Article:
Realizing he was missing out on a good amount of business, Ben was inspired to open a larger space. “A ton of people wanted work with us and support our business, but we just didn’t have enough space. So we thought, we’d open a new space that fit a different segment of the market.” Between Ben’s current gallery space and the larger event space opening soon, Ben is capturing a larger size of the market, all while supporting more artists in the process.

 

 

Create a flexible space

Ben understands the power of having a flexible space, which he believes has helped him find success on Peerspace. “What makes our space in Berkeley so popular is the ability to morph it into whatever we need. We attract meetings, production, and all types of social events.”

 

We want to make sure our space is able to speak to as many people as possible.”

 

For Ben’s new space, it’s going to be just as versatile, saying “It’s going to be really exciting to make it into one very amorphous place. It’s a dance between making it feel comfortable for someone to have a meeting there and also for someone to have their 30th birthday party there.”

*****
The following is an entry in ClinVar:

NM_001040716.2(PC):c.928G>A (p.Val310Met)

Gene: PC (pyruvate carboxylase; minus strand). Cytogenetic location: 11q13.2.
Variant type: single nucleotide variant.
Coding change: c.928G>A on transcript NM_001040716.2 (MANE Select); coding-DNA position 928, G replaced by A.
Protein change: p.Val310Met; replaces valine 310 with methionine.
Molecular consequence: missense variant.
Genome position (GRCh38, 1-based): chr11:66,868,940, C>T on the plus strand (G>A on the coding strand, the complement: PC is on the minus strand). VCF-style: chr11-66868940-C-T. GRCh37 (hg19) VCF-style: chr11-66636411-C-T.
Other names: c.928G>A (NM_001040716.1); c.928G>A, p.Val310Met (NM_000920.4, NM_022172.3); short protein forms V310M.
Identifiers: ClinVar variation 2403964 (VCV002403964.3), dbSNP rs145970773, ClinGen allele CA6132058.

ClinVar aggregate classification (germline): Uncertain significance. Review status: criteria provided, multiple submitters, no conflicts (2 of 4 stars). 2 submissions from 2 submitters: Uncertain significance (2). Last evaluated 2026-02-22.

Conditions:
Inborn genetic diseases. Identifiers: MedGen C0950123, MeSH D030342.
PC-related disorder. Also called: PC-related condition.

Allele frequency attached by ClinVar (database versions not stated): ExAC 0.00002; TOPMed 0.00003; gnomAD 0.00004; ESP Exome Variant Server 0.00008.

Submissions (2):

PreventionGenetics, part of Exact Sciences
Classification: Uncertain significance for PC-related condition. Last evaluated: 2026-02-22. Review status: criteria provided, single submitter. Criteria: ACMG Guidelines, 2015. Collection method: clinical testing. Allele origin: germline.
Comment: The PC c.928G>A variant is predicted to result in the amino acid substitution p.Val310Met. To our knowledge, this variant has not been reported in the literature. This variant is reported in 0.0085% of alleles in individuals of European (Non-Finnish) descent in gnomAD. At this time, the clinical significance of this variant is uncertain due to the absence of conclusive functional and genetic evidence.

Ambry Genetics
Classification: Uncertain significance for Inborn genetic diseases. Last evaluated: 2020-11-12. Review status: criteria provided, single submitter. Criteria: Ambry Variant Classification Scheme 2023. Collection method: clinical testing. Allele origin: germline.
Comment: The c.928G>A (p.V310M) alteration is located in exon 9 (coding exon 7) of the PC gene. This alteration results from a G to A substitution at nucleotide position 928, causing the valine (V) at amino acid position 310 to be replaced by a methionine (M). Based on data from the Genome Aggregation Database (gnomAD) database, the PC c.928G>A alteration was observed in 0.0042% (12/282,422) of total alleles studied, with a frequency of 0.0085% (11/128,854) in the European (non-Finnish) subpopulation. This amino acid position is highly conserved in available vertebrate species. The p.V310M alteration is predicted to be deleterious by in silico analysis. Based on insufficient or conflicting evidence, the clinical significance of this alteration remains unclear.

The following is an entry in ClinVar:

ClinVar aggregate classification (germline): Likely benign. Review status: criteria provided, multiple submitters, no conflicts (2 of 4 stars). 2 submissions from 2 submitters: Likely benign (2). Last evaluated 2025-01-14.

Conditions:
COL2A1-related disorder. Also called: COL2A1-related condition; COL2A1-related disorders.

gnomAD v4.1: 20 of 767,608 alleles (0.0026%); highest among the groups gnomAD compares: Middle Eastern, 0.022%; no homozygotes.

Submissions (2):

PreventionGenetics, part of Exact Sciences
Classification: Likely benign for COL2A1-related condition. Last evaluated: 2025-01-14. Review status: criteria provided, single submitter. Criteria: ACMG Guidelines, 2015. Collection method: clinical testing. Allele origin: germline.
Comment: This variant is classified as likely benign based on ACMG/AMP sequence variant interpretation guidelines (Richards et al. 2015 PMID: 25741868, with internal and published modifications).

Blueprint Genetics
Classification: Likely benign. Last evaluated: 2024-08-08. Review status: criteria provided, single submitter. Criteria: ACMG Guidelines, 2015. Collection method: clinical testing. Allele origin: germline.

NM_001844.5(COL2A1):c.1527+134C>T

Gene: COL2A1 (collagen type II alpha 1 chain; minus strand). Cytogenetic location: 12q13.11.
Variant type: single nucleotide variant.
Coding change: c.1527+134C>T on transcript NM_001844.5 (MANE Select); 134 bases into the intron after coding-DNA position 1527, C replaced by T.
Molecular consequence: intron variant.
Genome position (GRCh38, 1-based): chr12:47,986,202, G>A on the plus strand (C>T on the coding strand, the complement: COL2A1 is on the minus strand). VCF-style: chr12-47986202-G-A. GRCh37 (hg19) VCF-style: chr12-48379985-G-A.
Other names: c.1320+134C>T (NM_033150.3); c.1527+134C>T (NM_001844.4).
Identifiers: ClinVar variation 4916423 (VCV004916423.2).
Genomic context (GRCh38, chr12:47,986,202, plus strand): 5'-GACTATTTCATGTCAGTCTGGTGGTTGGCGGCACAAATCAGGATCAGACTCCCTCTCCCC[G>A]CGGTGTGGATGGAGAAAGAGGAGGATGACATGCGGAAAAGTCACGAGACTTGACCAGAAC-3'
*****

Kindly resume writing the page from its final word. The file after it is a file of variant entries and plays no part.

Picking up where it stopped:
Connect with guests face-to-face

We’ve learned from several hosts about the importance of welcoming guests into their space. Ben believes this is crucial, saying, “We make it a point to spend the first half hour or so with the client, to help them get settled into the space and make sure all their questions are answered.” In addition to making guests feel welcomed, it also gives Ben the opportunity to tell them about their community space’s mission to support local artists. Sharing this in person and showing the artwork in the space, has even led to artists sales during the bookings.   

 

“One of our aha moments was when people bought pieces of art while they were at a Peerspace event.”

 

 

 Make guests a part of your community

Ben’s creative space is centered around community. His space features a rotation of 32 local artists, everything from furniture makers to painters to ceramicists. “We created this symbiosis where we support local artists and provide a space for them to display their work and get 100% of sales. In turn, this artwork helps make our space unique and eclectic which drives more bookings.”

 

“Giving these artists a safe and equitable space to display their work is really powerful and I think it has a lot to do with our success.”

 

“When you create foot traffic, bring the community together, and host a successful event, that’s the sweet spot. There’s a unique opportunity for guests to support local artists and it’s such a joy knowing their money is going towards something they really believe in.”  

It’s an exciting time for Ben as he works towards opening up his second space. Through his community-driven, guest-centric approach, Ben is not only providing exceptional experiences for everyone who walks through his doors, but also supporting local artists in the community — which, for Ben, is what it’s all about.